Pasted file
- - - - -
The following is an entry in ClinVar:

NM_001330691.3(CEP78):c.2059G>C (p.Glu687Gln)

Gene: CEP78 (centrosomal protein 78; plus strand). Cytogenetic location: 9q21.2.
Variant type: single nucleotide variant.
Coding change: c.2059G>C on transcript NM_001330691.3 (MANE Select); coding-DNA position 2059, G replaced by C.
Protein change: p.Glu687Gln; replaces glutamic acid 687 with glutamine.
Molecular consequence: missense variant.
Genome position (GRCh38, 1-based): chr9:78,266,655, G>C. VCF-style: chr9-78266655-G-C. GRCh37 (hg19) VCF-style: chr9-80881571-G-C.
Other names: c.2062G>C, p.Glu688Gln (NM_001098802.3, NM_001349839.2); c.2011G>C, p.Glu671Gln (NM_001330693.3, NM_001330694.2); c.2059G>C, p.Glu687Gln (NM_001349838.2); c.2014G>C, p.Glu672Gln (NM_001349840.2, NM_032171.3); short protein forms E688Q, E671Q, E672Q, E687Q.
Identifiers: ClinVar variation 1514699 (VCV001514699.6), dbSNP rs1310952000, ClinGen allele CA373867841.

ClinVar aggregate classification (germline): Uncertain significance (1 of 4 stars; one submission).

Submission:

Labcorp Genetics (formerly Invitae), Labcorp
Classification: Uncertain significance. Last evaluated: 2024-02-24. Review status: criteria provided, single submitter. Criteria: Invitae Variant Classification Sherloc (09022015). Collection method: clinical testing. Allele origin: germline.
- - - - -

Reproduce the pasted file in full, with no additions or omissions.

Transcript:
The following is an entry in ClinVar:

NM_001330691.3(CEP78):c.2059G>C (p.Glu687Gln)

Gene: CEP78 (centrosomal protein 78; plus strand). Cytogenetic location: 9q21.2.
Variant type: single nucleotide variant.
Coding change: c.2059G>C on transcript NM_001330691.3 (MANE Select); coding-DNA position 2059, G replaced by C.
Protein change: p.Glu687Gln; replaces glutamic acid 687 with glutamine.
Molecular consequence: missense variant.
Genome position (GRCh38, 1-based): chr9:78,266,655, G>C. VCF-style: chr9-78266655-G-C. GRCh37 (hg19) VCF-style: chr9-80881571-G-C.
Other names: c.2062G>C, p.Glu688Gln (NM_001098802.3, NM_001349839.2); c.2011G>C, p.Glu671Gln (NM_001330693.3, NM_001330694.2); c.2059G>C, p.Glu687Gln (NM_001349838.2); c.2014G>C, p.Glu672Gln (NM_001349840.2, NM_032171.3); short protein forms E688Q, E671Q, E672Q, E687Q.
Identifiers: ClinVar variation 1514699 (VCV001514699.6), dbSNP rs1310952000, ClinGen allele CA373867841.

ClinVar aggregate classification (germline): Uncertain significance (1 of 4 stars; one submission).

Submission:

Labcorp Genetics (formerly Invitae), Labcorp
Classification: Uncertain significance. Last evaluated: 2024-02-24. Review status: criteria provided, single submitter. Criteria: Invitae Variant Classification Sherloc (09022015). Collection method: clinical testing. Allele origin: germline.